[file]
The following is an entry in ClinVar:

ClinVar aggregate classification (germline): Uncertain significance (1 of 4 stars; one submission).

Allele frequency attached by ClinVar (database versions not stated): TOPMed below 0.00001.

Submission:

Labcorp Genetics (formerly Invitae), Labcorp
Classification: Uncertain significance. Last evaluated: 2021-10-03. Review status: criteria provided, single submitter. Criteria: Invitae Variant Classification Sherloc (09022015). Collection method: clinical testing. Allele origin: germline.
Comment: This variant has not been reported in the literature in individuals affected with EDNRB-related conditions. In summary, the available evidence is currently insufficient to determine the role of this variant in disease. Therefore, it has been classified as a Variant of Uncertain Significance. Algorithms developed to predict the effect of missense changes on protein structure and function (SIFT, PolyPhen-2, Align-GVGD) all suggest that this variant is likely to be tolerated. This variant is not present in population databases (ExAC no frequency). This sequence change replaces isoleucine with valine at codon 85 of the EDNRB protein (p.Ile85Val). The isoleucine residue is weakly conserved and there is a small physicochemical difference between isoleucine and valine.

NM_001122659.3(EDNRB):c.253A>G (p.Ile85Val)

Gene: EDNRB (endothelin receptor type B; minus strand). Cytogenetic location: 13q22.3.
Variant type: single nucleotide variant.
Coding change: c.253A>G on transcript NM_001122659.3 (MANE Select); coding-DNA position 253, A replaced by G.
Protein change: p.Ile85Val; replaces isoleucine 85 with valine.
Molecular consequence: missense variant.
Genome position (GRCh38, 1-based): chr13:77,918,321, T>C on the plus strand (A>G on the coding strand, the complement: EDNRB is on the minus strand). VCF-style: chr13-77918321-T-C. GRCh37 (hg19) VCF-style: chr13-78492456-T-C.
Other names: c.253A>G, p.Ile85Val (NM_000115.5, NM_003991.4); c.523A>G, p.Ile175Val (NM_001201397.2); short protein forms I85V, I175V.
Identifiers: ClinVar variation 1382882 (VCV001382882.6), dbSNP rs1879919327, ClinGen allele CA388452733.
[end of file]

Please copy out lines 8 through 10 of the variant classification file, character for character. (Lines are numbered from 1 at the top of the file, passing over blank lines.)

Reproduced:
NM_001122659.3(EDNRB):c.253A>G (p.Ile85Val)

Gene: EDNRB (endothelin receptor type B; minus strand). Cytogenetic location: 13q22.3.
Variant type: single nucleotide variant.